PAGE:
Assessment of sexual function should be incorporated into cardiovascular risk evaluation for all men, regardless of the presence or absence of known cardiovascular disease, according to Dr. Ajay Nehra, lead author of a report by the Princeton Consensus (Expert Panel) Conference, a collaboration of 22 international, multispecialty researchers. Nehra is vice chairperson, professor and director of Men's Health in the Department of Urology at Rush University Medical Center in Chicago.
Erectile dysfunction (ED) is a red flag in younger men, less than 55 years of age for future cardiac morbidity or mortality – death or disease – for cardiovascular disease (CVD). In some patients, the time window between onset of ED and a cardiovascular event may be two to five years.
"Any man with ED should be considered at a substantially higher increase cardiovascular risk until further testing can be done," said Nehra. "Erectile dysfunction often occurs in the presence of silent, non-symptomatic cardiovascular disease; and hence this is an opportunity for cardiovascular risk reduction."
The panel recommends that younger men, more than 30 years old who experience ED receive a thorough, non invasive cardiovascular disease evaluation. As the consensus panel considers all men with ED who are older than 30 to be at increased CVD risk, a thorough noninvasive and, when indicated, invasive evaluation of CVD status is recommended.
They found that younger men who experienced ED were twice as likely to develop cardiovascular disease than men without ED. The highest risk for cardiovascular disease was in younger men.
While controversial, the consensus panel also recommended that testosterone levels be measured in all men diagnosed with organic ED due to an accumulation of recent studies that link low testosterone to ED, CVD and cardiovascular mortality.
"Testosterone levels should be routinely measured. Men with testosterone levels less than 230 have higher risk for all cause and cardiovascular mortality," said Nehra. In population based studies of 500 or more patients, low testosterone levels have increased mortality level.
These and other recommendations for controlling ED and CVD emerged from the Princeton III Meeting on Cardiometabolic Risks and Sexual Health, held in 2010, that were reported in the August 2012 issue of the Mayo Clinic Proceedings.
The purpose of the Princeton III meeting was to find an approach for optimizing sexual function and preserving cardiovascular health in men with known CVD. The conference updated findings from the Princeton I and Princeton II meetings, held in 2000 and 2005, respectively.
"The conference focused on the predictive value of vascular erectile dysfunction in assigning cardiovascular risk in men of all ages, the objective being development of a primary approach to cardiovascular risk assessment in younger men with erectile dysfunction and no cardiovascular disease," Nehra said.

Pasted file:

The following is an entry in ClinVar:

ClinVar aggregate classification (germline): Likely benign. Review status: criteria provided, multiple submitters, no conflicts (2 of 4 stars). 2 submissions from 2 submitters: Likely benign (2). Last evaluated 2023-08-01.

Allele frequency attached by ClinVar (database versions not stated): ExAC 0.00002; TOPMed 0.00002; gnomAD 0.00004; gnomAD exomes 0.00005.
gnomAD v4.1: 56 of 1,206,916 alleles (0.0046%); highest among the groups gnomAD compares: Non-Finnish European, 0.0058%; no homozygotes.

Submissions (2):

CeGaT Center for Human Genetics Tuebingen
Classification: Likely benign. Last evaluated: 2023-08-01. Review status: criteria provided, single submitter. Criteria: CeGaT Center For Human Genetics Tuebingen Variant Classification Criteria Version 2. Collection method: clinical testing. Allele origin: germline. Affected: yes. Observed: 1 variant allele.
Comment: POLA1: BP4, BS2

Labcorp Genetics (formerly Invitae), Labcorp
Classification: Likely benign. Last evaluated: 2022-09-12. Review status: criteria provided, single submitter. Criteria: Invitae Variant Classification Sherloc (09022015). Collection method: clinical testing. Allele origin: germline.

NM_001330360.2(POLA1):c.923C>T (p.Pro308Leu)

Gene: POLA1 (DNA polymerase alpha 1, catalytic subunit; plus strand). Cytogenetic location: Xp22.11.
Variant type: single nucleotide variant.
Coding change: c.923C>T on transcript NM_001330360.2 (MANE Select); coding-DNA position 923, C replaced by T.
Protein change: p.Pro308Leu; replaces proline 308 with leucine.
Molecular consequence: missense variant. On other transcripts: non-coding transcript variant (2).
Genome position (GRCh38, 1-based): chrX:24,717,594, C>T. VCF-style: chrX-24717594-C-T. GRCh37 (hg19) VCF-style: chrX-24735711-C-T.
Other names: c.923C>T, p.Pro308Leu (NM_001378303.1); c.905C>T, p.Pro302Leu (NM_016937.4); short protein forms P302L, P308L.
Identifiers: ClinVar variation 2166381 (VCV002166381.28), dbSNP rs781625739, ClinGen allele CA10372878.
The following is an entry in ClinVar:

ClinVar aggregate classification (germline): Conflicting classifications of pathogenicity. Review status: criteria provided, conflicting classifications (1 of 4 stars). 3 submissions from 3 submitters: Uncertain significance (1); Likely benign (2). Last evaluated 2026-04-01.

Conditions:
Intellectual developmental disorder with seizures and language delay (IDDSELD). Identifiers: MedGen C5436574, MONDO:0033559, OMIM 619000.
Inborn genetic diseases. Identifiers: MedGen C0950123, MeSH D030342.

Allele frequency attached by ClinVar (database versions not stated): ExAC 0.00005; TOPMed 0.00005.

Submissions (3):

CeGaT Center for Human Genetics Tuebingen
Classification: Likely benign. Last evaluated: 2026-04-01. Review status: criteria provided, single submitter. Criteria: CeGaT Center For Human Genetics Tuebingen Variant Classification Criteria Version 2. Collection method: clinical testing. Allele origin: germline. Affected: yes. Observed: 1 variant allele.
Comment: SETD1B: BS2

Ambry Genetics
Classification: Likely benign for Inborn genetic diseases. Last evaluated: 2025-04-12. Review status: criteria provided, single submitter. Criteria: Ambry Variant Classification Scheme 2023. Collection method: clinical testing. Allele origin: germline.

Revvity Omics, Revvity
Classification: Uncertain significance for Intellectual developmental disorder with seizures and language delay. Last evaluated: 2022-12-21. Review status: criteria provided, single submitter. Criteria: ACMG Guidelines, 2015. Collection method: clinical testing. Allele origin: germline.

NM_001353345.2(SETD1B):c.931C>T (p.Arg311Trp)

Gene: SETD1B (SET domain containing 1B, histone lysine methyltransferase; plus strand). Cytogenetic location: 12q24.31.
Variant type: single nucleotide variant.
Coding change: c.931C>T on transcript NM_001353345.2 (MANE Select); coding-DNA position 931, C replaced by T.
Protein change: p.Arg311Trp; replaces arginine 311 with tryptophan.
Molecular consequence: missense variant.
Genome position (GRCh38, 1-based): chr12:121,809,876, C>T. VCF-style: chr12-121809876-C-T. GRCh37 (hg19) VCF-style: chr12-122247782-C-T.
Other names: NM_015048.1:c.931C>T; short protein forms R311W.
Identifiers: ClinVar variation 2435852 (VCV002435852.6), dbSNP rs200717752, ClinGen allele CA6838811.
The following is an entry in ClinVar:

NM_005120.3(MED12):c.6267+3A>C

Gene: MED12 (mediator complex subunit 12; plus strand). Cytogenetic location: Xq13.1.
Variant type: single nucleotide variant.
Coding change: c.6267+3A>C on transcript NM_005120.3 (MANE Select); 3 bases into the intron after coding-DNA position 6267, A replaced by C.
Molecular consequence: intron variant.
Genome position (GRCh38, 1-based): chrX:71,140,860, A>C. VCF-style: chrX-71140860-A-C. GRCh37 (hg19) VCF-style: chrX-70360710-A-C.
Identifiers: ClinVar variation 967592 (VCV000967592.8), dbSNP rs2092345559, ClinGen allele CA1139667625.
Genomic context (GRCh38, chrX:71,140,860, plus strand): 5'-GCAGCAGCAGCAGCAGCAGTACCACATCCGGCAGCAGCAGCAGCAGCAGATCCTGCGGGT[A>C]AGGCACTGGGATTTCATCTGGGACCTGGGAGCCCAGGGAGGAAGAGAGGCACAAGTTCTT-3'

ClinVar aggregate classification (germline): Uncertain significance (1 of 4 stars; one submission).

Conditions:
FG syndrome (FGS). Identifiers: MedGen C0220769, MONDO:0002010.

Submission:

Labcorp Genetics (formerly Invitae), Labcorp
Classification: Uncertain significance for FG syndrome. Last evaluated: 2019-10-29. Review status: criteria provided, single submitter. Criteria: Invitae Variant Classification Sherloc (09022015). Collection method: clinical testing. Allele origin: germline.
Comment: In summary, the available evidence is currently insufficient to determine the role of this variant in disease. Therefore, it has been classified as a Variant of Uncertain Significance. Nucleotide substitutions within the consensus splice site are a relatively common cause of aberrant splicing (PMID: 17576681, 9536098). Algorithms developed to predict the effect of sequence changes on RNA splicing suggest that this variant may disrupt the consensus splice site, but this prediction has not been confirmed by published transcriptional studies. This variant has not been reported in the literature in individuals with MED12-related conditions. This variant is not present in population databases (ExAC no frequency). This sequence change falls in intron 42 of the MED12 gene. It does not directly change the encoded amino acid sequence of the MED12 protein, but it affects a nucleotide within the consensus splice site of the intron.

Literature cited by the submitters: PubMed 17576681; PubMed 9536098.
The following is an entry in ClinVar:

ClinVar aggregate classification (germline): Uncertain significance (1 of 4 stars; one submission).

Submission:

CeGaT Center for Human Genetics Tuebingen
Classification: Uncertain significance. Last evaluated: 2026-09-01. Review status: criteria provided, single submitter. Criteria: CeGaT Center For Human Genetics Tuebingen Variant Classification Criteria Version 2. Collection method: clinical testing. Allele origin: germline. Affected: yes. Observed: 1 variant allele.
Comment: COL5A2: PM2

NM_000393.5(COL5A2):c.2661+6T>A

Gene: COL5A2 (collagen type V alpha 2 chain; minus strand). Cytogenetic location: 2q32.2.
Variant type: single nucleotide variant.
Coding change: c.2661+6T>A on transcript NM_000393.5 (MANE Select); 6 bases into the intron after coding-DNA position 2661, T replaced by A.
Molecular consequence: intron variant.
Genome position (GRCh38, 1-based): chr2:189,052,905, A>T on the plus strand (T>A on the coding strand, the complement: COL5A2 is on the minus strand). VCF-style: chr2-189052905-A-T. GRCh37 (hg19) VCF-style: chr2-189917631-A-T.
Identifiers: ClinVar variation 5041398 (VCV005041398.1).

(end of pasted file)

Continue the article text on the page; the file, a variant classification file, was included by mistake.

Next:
The panel's approach broadens the use of the 2010 American College of Cardiology/American Heart Association guideline for assessment of cardiovascular risk in asymptomatic adults to address an at-risk population that the guideline does not mention – men with ED. Even long-term observational studies, such as the well-known Framingham Heart Study, include few data from patients younger than 40 years.
"Experts have been considering the connection between erectile dysfunction and cardiovascular disease for a while," said Nehra. "Recent data and publications about the connection have become more consistent in linking the two."
There is a growing body of scientific evidence that ED is a particular precursor of CVD in men younger than 40. One study found that men 40 to 49 years of age with ED had a 50-fold higher incidence of new-incident coronary artery disease than those without ED.
In light of this evidence, the panel recommended that the cardiovascular evaluation include an assessment of important indicators of risk that can be seen in certain blood and urine tests, patient and family history and a review of lifestyle factors. Such an evaluation will help stratify the patient's CV risk and guide the next steps in evaluation and treatment.
"That means that doctors treating men for erectile dysfunction can play a critical role in helping monitor and start reducing a patient's cardiovascular risk, even when the patient has no symptoms," said Nehra.
The new recommendations also emphasize using exercise ability before prescribing treatment for ED to ensure that each man's cardiovascular health is consistent with the physical demands of sexual activity, especially for those who have been identified as having a high risk for CVD.
The panel encouraged a collaborative approach to management of men's sexual function and cardiovascular risk, incorporating general, urologic, endocrine and cardiologic expertise. Scientific evidence suggests that a comprehensive approach to cardiovascular risk reduction will improve overall vascular health, including sexual function, the report said.
The Princeton III panel also strongly urges physicians to inquire about ED symptoms in all men older than 30 years of age with CVD risk factors. "Identification of ED, particularly in men younger than 60, represents an important first step toward CVD detection and reduction," the panel concluded.